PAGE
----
Free will, what else?

The will is not free in the meaning of “costing nothing”. It is actually quite expensive to use and may be exhausted by sufficient temptation. But it exists as a possibility by necessity – a thing that cannot not be.

I am half amused, half embarrassed on behalf of the people who think hooking the brain up to some kind of scanner can prove or disprove free will. Mostly disprove, it seems. Which is pointless indeed, since free will cannot be disproved. It exists by definition. Just like you cannot disprove the circularity of a circle, you cannot disprove the freedom of will. It is an intrinsic property of will itself, and without it we can no longer talk about will, or about choice, or even about action.

In fact, without free will, we cannot talk at all. After the stage where babies just make sounds randomly, speaking is essentially an expression of will. Even if something is true, we can decide not to say it, and often do. Even if we believe something is false, we can still say it, and this is also quite common. Furthermore, the form of our statement and its tone are also of our choosing. If we then were to say “There is no free will”, this would automatically and by definition expand to “There is no free will and I can’t help saying this”, which – since we have no control over what we say – resolves to “I can’t help making sounds”, which is not a very useful information at all if we already hear you making sounds. Since the sounds we make no longer convey any information about our internal states of mind, except perhaps in the case of screams and moans, we have successfully reverted to the animal stage of communication, and of thinking.

Free will is necessary for a human to be human. In fact, without the possibility of free will, a human would precisely not be human, but rather only human in potential. If the potential for free will was lost, then also humanity. If you cannot even choose what you think, then you don’t actually exist. “I don’t think, therefore I ain’t. I think.”

What we should be looking at instead is how science elucidates the nature of free will. To deny its existence is, as shown above, meaningless and resolves to contradiction in terms, much like the statement “This sentence is a lie.” But what we can disprove, and probably have disproved, is the idea that all choices are enacted by the speech centers of the brain. This is where the “talking consciousness” is located, it would seem. The inner monologue that translates our outer and inner experiences into a narrative, the story of our lives, which is the form in which it is usually stored and remembered in the brain.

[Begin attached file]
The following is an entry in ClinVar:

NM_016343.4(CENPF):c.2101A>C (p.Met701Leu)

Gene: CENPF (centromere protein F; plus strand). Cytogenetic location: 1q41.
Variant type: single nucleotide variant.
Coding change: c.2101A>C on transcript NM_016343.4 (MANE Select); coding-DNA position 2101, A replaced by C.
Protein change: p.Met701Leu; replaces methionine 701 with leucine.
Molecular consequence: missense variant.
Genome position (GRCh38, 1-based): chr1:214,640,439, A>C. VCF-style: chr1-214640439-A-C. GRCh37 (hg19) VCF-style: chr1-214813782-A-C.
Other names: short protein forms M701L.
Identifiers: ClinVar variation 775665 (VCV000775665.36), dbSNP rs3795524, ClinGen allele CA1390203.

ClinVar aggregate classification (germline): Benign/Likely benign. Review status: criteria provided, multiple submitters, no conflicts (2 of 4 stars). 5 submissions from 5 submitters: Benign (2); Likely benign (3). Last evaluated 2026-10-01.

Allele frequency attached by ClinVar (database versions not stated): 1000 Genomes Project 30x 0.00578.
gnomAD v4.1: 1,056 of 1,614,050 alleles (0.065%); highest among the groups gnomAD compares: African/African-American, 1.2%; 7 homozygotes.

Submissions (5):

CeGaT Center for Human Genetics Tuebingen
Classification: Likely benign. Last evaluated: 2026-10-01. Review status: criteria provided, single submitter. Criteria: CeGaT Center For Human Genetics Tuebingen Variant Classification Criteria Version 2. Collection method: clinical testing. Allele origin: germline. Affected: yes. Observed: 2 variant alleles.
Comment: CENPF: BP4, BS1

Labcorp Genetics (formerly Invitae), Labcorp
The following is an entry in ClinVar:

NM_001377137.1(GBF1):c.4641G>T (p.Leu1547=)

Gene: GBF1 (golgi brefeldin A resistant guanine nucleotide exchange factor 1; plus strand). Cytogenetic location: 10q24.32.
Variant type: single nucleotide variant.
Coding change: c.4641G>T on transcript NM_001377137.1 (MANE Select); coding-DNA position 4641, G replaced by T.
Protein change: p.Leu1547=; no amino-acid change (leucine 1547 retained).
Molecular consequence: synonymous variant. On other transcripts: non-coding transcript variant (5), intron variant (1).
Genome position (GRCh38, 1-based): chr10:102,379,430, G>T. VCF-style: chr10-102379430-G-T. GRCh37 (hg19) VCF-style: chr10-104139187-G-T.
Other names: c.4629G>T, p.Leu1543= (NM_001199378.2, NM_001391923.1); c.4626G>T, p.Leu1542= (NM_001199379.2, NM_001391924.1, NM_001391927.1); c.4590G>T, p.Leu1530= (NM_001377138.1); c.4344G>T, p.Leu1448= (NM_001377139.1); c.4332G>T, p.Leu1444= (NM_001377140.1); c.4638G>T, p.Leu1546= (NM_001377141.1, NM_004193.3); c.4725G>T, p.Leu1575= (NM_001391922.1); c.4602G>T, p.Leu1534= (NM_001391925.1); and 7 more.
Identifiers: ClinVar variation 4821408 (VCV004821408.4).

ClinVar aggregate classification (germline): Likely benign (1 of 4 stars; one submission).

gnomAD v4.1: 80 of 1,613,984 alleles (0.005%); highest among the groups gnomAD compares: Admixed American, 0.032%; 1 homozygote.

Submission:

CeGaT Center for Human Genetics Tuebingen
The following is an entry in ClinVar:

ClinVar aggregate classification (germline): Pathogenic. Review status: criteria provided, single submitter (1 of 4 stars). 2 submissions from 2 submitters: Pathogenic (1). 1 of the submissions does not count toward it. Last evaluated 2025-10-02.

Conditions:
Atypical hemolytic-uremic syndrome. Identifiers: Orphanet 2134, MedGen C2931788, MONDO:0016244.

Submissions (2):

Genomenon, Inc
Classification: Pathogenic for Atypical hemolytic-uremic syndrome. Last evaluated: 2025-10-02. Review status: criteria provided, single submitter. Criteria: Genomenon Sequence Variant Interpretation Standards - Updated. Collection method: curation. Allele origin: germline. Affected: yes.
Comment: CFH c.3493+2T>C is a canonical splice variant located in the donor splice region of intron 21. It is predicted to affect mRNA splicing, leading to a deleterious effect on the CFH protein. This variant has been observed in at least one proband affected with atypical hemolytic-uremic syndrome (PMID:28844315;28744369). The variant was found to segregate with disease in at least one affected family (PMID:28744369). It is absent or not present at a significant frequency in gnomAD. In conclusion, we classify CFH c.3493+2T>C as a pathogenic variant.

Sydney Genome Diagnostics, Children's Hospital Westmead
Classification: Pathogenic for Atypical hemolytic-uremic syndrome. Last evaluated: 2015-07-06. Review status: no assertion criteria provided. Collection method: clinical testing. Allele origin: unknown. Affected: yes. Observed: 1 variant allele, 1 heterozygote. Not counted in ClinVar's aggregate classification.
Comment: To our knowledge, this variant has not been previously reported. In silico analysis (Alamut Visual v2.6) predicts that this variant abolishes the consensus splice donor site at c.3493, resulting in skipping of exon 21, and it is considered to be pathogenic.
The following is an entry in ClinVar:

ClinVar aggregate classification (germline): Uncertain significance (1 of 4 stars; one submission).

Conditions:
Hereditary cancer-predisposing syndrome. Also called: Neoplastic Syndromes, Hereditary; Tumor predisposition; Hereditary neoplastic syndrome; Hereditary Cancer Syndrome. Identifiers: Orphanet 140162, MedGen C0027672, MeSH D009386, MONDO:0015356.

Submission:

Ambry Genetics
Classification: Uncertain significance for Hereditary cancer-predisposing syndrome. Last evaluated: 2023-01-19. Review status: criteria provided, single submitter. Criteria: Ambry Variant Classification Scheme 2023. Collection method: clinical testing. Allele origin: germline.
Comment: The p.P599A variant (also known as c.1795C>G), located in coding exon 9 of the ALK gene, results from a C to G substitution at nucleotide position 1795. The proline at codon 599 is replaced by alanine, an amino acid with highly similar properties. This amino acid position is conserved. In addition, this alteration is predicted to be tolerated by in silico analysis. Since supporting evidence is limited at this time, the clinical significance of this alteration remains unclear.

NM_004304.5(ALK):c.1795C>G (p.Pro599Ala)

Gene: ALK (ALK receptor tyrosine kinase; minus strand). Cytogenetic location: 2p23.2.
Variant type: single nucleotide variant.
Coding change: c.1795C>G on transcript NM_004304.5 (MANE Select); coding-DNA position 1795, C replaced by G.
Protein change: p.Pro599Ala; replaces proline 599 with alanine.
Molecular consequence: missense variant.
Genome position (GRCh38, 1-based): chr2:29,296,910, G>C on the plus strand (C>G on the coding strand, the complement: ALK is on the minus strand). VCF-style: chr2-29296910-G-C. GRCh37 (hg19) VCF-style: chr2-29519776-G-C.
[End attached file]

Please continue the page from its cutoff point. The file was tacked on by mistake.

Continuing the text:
It was a peculiar idea in the first place that this specialized brain function should be the origin of our will. I cannot offhand think of any religion or philosophy that has made such a claim. Anyone with more than trivial experience in meditation know how far this is from the truth. Most eastern forms of meditation serve to quiet this narrator function by occupying it with a different task, such as repeating a mantra, counting to ten, or watching closely some sense input like the passage of the breath or the flame of a candle.  As most meditators can attest, this does not suddenly cause the entire mind to come to rest. Rather, there is revealed a frantic activity that is not at all under conscious control, and can only indirectly be influenced.

And you had not really needed to go that far. Even the Christian concept of temptation should ring a bell here. Unless you are following some heretic wild goose and think that temptations come from other people, in plain contradiction to the Biblical claim that we are tempted as we are lured and drawn in by our own desire. What this clearly shows is that the deciding will cannot be alone in the head, otherwise there would not be anyone “else” there to present the desire to the will as an alternative. Likewise when we have the opportunity to do good and decide not to (which is described in the Bible as a sin), clearly there is some fellow occupant of the brain who is presenting the case for doing something, and we reject it.

So whether you’re a westerner or an easterner, unless you are painfully ignorant of the most basic concepts of your surrounding culture, you should be aware that there are processes in your head initiating action before you become aware of them. The later you become aware of them, in fact, the more momentum they tend to have. If a monk becomes aware of a sexual temptation when the compass needle of his mind begins to move away from Heaven, it will be rather easier to resist than if he notices nothing until the “compass needle” of his body has begun moving. By then it is quite a bit harder to stay calm. (Don’t ask me how I know this if you can’t guess.)

In any case, we have free will, but actually exerting our will takes an effort, and will can become tired much like a muscle, and can be trained much like a muscle. There is much to say about the nature of free will and our illusions about it. Oh, so much. But to just write it off as “free will does not exist” is painfully ignorant and shows an intense desire to believe something impossible. If free will did not exist, you could never know it.

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